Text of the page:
Norfolk said he was ‘furious’ about the National Trust’s actions, and that he was left in no doubt that the forthcoming competition had been intended by the organisation to boost its own commercial picture library by exploiting the work of competition entrants.

Such competitions – referred to as ‘rights-grabs’ by professional photographers – impose obscure small-print rules allowing the organisers to publish photos entered free of charge or to resell them to others without any payment being made to the photographer.

Following Norfolk’s departure, the competition terms have been changed – but the National Trust deny any connection between the two events, and say that the competition was never intended as a rights-grab.

However, the move to photographer-friendly small-print marks a significant change for the National Trust, who have become notorious for running rights-grabbing photography competitions, as well as aggressively asserting what they see as their monopoly on photographs taken on National Trust-owned land.

“The National Trust would be taking all rights”

Along with three other photographers, Simon Norfolk had agreed to a joint promotion between a Sunday newspaper magazine and the National Trust to shoot images of National Trust properties for use in marketing, advertising and to launch a forthcoming National Trust photographic competition aimed at amateur photographers this June.

However, after accepting the commission, Norfolk became concerned that the true purpose was to gather photographs from amateur photographers for commercial gain.

Norfolk said that during discussions about the project, his contact at the National Trust “made it clear that my work and that of the other professional photographers was simply window dressing for the competition”

“I asked him what would be the terms of the competition. He told me the National Trust would be taking all rights to all the submitted work – not just the winning entries”

“None of my business”

Norfolk, a former photojournalist who became one of the most acclaimed contemporary British photographers after turning to landscape photography in 1993 – claims that when he questioned the National Trust’s unfair competition rules a member of the organisation’s marketing department “told me he didn’t care and that the terms of the competition were none of my business.”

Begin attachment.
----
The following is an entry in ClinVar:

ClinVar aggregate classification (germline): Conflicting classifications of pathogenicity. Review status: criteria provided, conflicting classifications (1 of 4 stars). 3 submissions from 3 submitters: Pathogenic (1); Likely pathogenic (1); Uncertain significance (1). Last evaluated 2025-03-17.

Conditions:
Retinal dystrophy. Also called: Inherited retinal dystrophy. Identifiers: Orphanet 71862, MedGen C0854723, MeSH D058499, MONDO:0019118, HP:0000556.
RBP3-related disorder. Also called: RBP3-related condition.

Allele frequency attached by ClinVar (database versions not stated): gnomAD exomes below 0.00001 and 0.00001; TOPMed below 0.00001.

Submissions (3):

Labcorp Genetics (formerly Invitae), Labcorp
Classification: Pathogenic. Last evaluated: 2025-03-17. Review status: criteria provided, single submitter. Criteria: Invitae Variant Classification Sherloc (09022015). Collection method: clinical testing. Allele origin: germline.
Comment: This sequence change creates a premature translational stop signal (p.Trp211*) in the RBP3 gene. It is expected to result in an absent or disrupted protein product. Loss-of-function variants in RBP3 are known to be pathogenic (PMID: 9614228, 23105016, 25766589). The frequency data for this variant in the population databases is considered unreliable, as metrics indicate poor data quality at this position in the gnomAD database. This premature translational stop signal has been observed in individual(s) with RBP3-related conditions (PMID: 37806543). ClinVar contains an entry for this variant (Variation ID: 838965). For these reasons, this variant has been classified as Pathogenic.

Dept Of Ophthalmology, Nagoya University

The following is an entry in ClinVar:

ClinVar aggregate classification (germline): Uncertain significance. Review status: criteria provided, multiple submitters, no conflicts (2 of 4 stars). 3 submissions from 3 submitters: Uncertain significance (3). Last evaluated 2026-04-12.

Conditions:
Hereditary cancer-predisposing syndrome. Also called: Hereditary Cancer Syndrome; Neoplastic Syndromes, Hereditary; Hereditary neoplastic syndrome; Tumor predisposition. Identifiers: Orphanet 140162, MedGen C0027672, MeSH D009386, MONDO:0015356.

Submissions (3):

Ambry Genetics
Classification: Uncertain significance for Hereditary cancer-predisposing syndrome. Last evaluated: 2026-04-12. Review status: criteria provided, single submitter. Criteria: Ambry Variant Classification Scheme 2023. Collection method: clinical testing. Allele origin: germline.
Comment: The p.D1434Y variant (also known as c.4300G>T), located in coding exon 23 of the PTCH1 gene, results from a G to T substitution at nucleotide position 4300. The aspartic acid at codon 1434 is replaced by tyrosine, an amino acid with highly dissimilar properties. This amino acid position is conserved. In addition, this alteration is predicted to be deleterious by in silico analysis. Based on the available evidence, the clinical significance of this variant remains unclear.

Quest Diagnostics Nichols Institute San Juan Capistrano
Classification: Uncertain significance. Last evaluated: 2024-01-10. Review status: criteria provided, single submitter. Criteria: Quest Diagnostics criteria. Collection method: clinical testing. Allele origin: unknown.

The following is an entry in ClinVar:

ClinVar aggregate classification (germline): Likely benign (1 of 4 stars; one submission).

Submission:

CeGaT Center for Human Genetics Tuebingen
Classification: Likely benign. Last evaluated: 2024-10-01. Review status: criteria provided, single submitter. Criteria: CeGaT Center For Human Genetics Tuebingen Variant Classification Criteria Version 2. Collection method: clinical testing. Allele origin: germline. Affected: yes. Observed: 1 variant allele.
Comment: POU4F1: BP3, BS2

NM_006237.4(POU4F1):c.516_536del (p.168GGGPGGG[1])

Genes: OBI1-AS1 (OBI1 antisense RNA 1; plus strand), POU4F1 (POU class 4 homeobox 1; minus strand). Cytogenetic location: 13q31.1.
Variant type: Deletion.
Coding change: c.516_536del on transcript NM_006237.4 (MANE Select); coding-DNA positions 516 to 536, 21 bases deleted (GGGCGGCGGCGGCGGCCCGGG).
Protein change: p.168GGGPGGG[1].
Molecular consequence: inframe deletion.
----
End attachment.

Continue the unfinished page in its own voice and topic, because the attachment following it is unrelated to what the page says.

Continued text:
“I was furious that my reputation, and that of the three other photographers, was apparently being used to sucker in amateur photographers to spend the summer filling the hard drives of a new National Trust picture library – all of which the Trust would be able to reuse and resell to generate profits.”

In subsequent email correspondence to the National Trust, Norfolk wrote: “Amateur photographers rarely know much about the business side of photography and often get drawn into unfair relationships with unscrupulous competition holders.”

“I believe that if a picture is good enough to win a competition then it should be given a real prize; and that if a picture is good enough to be re-used in the National Trust’s productions or elsewhere, then it ought to be paid for. I’m kind of old skool.”

Changes come after photographers’ protests

The National Trust – a 114-year old charity with a £350m turnover – denies Norfolk’s version of events, and claims the earlier ‘rights-grabbing’ competition terms never existed.

However, a spokesperson for the organisation conceded that other photographic competitions run by the organisation have attempted to take extended rights from entrants, and their change in policy came after protests from photographers.

“Clearly we have had lots of comments on the [recent rights-grabbing NT photography competition] that’s been running in Northern Ireland , and it seems right to take those comments on board”, said a National Trust spokesperson.

“In hindsight, we look back to those competitions and look to see if we can make those terms and conditions more acceptable. I suspect that with these issues some groups such as professional photographers may be more concerned with the terms and conditions than others, and we try to reflect that with the terms we’re working on with the Sunday Times.”

Alamy’s 17,000 National Trust images

Last month, picture library Alamy contacted photographers who were syndicating photographs of National Trust properties through the agency, telling them that the images would be removed from the picture library in just twelve days claiming that they breached NT byelaws.

At the time, Alamy wrote: “We have recently been working with The Trust to identify problematic images on the Alamy website. As a result of this we will shortly be contacting a group of contributors who have images taken on National Trust property without permission and advising them that these images will be removed.” In total 17,000 images were said to be affected.

According to the National Trust, landscapes and even photographs of plants and animals on open land, are criminal offences under a 1965 byelaw. While the National Trust claimed that they were simply enforcing their legal rights, many photographers saw this as a move to increase the value of the National Trust’s own commercial photo library by creating a near-monopoly on stock photographs. There is also considerable doubt whether this byelaw applies to stock photography.

Several Alamy contributors spoken to by EPUK said that they had been asked to remove images which had been taken from public land or with permission from the National Trust and which they were fully entitled to market themselves.